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My Story

I met Dr. Brewer through a series of fortuitous circumstances. Knowing him changed my life in ways I only vaguely realize.

It began with my third pregnancy. I had been pregnant twice, and both times I had miscarried early on. This time it was finally happening, and I had gotten enough of an education by that time that I was interested in having a natural childbirth, so I wanted to take a class on the Bradley Method.

About midway through the class, my doctor put me on bed rest for preterm contractions. I now know that was just plain silly: they were perfectly normal Braxton-Hicks contractions, which couldn’t even be replicated in his office when I was hooked up to a monitor. But since the contractions occurred when I was walking, he said, “Well then, you need to stop walking.” I went home, and I sat.

This all happened because a good friend of mine had been on bedrest following a miscarriage and other complications. When I described my strange symptoms to her — the tightening in my abdomen when I would push a grocery cart, or walk a flight of stairs –  she said it sounded like contractions to her. She got me scared. I got the doctor nervous. And he did the only thing he knew how to do: put me on bedrest.

My biggest complaint about being on bedrest was my lack of appetite. I had attended my Bradley classes long enough to have seen Dr. Brewer’s nutrition video, and I knew what I was supposed to be eating….and suddenly I was unable to eat that much food. I was in my 7th month, and I knew it was critical that I eat well. My Bradley instructor suggested I call  Dr. Brewer personally to ask him what to do, and so I agreed. That conversation literally changed my life.

It began by altering my view of bedrest. Dr. Brewer taught me how detrimental bedrest was to my body and my baby.  Dr. Brewer explained that my contractions were perfectly normal, and that walking was good for me, and that above all I needed good nutrition — hence, anything that would hinder good nutrition (such as a reduced appetite caused by sitting around all day) would be very dangerous to me and my baby. He said, “Get up and get moving, and eat. You’ll be fine.” I was.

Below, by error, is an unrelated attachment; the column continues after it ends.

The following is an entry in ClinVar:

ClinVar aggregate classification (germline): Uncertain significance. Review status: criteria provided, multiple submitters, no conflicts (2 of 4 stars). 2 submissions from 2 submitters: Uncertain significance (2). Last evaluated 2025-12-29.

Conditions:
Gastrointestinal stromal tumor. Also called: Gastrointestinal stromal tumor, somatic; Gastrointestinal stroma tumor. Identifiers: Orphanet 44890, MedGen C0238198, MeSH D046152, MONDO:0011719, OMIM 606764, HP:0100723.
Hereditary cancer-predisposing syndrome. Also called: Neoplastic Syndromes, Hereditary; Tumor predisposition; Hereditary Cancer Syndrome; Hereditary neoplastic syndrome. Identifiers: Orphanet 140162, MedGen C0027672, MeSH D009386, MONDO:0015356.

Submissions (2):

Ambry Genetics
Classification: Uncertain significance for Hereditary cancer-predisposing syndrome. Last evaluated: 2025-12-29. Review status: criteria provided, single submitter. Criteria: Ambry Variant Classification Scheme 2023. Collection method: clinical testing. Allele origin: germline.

A battle began in my heart and mind that day: a battle between my own common sense, and the incessant berating concerns of the worry-warts around me. Anyone who had been on bedrest before (and there were lots of them) had something to say to me. They told me I was taking chances with my baby’s life. They said I was putting my pregnancy at risk. They told me I should listen to my doctor. They thought I was breaking orders because of my own desire to be active, and they told me I needed to accept the responsibility of the child I was carrying and put my own needs aside.

I struggled with guilt and fear….and yet at the same time, what Dr. Brewer had said resonated with me, and deep down I KNEW that he was right and that my baby and I were going to be fine.

When I got to 36 weeks I was “allowed” to return to semi normal activities, including limited duty at work ( I never told my doctor I had been on “light duty” since 33 weeks anyway), and then at 38 weeks I was free to resume normal activities, and have my baby any time.

I went into labor on my “due date” two weeks later, but being on semi-bedrest for six weeks had taken it’s toll. I had missed several Bradley classes and was not fully prepared. Finances were tight since I had had no income all that time, so we didn’t hire a doula.

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Please Note: Comments are always held for moderation. This website is a tribute to Dr. Brewer's lifetime of selfless effort to improve maternity care for women, and is intended to assist women who desire a healthier pregnancy through good nutrition. Only comments which are in accordance with the goals of this website will be approved. Thank you for understanding. :)

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Copyright  1999-2013 Marci J. Abraham (formerly O'Daffer) and/or Thomas Brewer, M. D. - All Rights Reserved
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